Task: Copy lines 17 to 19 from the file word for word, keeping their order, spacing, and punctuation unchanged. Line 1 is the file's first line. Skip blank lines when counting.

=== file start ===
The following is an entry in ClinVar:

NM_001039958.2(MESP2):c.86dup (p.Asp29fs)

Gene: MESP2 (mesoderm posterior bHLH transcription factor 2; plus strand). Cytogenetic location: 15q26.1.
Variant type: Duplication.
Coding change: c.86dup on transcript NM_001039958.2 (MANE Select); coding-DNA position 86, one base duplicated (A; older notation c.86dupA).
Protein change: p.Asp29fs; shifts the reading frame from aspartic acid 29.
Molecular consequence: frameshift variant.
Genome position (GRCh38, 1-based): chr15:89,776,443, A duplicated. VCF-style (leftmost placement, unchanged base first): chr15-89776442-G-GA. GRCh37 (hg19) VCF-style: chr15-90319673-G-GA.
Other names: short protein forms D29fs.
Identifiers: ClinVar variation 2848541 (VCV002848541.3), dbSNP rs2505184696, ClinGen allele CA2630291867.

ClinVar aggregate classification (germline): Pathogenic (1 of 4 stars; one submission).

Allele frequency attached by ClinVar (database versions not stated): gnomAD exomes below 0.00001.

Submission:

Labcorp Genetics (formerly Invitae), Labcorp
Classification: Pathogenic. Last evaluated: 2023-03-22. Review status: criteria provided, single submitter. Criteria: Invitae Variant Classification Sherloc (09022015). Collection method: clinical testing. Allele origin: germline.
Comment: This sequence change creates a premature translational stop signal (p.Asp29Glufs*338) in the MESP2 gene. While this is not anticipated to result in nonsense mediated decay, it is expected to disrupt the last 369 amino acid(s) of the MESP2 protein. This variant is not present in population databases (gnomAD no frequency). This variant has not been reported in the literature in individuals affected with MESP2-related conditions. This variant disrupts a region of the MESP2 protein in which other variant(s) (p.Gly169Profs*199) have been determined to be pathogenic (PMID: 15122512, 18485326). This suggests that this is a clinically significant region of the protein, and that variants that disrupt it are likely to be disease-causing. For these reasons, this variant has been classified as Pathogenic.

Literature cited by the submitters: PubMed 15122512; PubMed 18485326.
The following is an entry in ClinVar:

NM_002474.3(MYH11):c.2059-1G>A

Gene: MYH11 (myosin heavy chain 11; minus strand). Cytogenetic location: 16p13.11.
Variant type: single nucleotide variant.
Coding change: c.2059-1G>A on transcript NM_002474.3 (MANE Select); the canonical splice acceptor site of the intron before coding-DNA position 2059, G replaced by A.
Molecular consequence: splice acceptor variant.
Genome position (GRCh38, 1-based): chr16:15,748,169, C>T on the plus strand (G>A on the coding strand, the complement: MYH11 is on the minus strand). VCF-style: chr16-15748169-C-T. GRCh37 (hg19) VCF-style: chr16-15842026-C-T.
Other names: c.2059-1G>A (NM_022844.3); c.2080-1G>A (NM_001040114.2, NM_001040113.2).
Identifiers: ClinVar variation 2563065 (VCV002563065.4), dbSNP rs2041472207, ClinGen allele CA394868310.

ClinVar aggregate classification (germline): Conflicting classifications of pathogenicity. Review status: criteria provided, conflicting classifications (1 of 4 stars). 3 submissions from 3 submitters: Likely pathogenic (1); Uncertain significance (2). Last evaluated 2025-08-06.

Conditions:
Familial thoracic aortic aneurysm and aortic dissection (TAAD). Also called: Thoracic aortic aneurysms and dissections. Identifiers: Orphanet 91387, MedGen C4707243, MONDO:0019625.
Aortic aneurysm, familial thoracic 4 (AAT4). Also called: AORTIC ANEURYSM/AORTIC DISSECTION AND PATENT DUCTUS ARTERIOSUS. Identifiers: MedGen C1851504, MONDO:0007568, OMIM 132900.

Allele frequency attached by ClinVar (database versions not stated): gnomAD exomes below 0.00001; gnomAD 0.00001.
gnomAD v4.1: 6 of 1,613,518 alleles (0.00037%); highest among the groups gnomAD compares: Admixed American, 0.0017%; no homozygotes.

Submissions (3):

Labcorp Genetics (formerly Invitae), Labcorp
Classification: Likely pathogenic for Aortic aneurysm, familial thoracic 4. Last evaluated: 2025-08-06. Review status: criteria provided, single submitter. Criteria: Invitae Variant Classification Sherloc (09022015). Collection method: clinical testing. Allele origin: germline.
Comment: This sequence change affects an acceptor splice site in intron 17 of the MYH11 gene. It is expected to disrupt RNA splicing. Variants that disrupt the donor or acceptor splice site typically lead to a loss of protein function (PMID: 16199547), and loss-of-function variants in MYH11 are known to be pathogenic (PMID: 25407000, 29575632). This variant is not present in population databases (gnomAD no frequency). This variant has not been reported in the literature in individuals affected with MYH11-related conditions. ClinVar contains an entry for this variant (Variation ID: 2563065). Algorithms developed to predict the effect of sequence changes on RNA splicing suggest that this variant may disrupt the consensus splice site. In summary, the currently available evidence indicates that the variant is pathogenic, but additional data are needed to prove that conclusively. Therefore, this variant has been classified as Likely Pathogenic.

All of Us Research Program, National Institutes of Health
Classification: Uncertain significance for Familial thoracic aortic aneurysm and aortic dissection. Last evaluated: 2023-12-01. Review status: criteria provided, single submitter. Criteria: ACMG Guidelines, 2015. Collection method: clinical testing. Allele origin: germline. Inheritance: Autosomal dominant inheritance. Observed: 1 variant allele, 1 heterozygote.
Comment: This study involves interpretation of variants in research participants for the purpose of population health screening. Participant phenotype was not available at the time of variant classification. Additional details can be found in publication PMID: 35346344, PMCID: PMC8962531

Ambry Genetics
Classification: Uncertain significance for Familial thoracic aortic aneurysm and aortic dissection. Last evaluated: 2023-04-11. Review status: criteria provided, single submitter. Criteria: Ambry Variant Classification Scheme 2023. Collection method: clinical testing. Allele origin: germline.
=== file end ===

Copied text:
Literature cited by the submitters: PubMed 15122512; PubMed 18485326.
The following is an entry in ClinVar:

NM_002474.3(MYH11):c.2059-1G>A